Extremely floral and beautiful with blackberry and blackcurrant aromas that follow through to a full body with a solid core of fruit and loads of dark fruit, sweet tobacco, bark and earth. Chewy, fine tannins. Perhaps the best of the trilogy years.

James Suckling (April 2021) Read more
Michael Schuster93-94/100
Dense, lightly “dry” blackcurrant Cabernet, markedly and very finely mineral; rich, full, concentrated but absolutely without excess, lightly oaky in aroma and texture, deep and subtly juicy, darkly ripe Cabernet fruit, long and close-grained to taste, very mineral, with a feel of effortlessly contained richness and wonderful black fruit and mineral persistence. And for all the ripe fruit, a delicious freshness, too. Classically proportioned, complete and beautiful.

Drink 2028 - 2040

Michael Schuster, The World of Fine Wine (May 2021) Read more

About this WINE

Chateau Brane-Cantenac

Chateau Brane-Cantenac

Château Brane-Cantenac was for many years the home of Lucien Lurton - it is now owned and run by his son Henri. Its vineyards are located west of the village of Cantenac in the Margaux appellation. Brane-Cantenac's vineyards are planted with Cabernet Sauvignon (55%), Merlot (40%), Cabernet Franc (4.5%) and Carmenère 0,5%,  and lie on fine, gravelly soils. Vinification includes up to 18 months' wood ageing, a third to a half in new `barriques'.

Brane Cantenac was perceived throughout much of the 70s and 80s as an underperforming property. Since Henri took over, there has been extensive investment in the cuverie and chai, as well as vastly improved vineyard management techniques. Consequently, the wines at Brane Cantenac now show more weight and concentration, although they still possess that haunting bouquet and quintessential elegance that characterise the wines of Margaux. It is classified as a 2ème Cru Classé.

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Margaux

Margaux

If Pauillac can be seen as the bastion of ‘traditional’ Red Bordeaux, then Margaux represents its other facet in producing wines that are among Bordeaux’s most sensual and alluring. It is the largest commune in the Médoc, encompassing the communes of Cantenac, Soussans, Arsac and Labaude, in addition to Margaux itself. Located in the centre of the Haut-Médoc, Margaux is the closest of the important communes to the city of Bordeaux.

The soils in Margaux are the lightest and most gravelly of the Médoc, with some also containing a high percentage of sand. Vineyards located in Cantenac and Margaux make up the core of the appelation with the best vineyard sites being located on well-drained slopes, whose lighter soils give Margaux its deft touch and silky perfumes. Further away from the water, there is a greater clay content and the wines are less dramatically perfumed.

Margaux is the most diffuse of all the Médoc appelations with a reputation for scaling the heights with irreproachable wines such as Ch. Margaux and Ch. Palmer, but also plumbing the depths, with too many other châteaux not fulfilling their potential. There has been an upward shift in recent years, but the appellation cannot yet boast the reliability of St Julien. However, the finest Margaux are exquisitely perfumed and models of refinement and subtlety which have few parallels in Bordeaux.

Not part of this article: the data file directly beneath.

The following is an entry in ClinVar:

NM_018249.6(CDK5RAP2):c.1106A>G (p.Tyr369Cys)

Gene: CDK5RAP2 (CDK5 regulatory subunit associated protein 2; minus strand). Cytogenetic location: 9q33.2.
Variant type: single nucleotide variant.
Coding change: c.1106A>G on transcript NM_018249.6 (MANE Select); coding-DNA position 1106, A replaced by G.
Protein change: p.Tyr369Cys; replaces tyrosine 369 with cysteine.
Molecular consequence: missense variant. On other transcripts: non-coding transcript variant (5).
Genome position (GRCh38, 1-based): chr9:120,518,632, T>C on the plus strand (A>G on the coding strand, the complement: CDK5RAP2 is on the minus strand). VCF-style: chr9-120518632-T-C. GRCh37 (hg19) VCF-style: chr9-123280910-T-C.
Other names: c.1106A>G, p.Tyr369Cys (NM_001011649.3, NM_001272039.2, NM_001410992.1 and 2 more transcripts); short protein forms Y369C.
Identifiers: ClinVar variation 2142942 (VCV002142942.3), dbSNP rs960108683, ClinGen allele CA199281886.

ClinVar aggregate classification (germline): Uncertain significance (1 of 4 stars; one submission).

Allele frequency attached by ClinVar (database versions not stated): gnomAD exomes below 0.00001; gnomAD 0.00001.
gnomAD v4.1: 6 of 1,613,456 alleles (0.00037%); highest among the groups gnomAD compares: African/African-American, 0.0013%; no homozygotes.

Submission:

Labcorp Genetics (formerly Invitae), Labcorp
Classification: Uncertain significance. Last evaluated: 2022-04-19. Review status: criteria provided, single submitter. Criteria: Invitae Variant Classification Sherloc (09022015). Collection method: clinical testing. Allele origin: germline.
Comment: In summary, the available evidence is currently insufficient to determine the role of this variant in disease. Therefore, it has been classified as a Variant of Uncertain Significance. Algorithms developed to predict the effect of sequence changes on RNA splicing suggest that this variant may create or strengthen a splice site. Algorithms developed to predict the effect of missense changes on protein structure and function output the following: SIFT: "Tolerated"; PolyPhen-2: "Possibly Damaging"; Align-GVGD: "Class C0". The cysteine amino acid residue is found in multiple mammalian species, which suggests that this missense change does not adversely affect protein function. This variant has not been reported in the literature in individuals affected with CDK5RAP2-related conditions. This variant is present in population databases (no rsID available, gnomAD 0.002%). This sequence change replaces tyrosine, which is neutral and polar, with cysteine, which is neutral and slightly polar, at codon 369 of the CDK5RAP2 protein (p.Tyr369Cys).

Recommended Châteaux: Ch. Margaux, Ch. Palmer, Ch. Brane-Cantenac, Ch. Rauzan-Ségla , Ch. Dufort-Vivens, Ch. Ferrière, Ch. du Tertre, Ch. Giscours, Ch. d'Angludet.

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Cab.Sauvignon Blend

Cab.Sauvignon Blend

Cabernet Sauvignon lends itself particularly well in blends with Merlot. This is actually the archetypal Bordeaux blend, though in different proportions in the sub-regions and sometimes topped up with Cabernet Franc, Malbec, and Petit Verdot.

In the Médoc and Graves the percentage of Cabernet Sauvignon in the blend can range from 95% (Mouton-Rothschild) to as low as 40%. It is particularly suited to the dry, warm, free- draining, gravel-rich soils and is responsible for the redolent cassis characteristics as well as the depth of colour, tannic structure and pronounced acidity of Médoc wines. However 100% Cabernet Sauvignon wines can be slightly hollow-tasting in the middle palate and Merlot with its generous, fleshy fruit flavours acts as a perfect foil by filling in this cavity.

In St-Emilion and Pomerol, the blends are Merlot dominated as Cabernet Sauvignon can struggle to ripen there - when it is included, it adds structure and body to the wine. Sassicaia is the most famous Bordeaux blend in Italy and has spawned many imitations, whereby the blend is now firmly established in the New World and particularly in California and  Australia.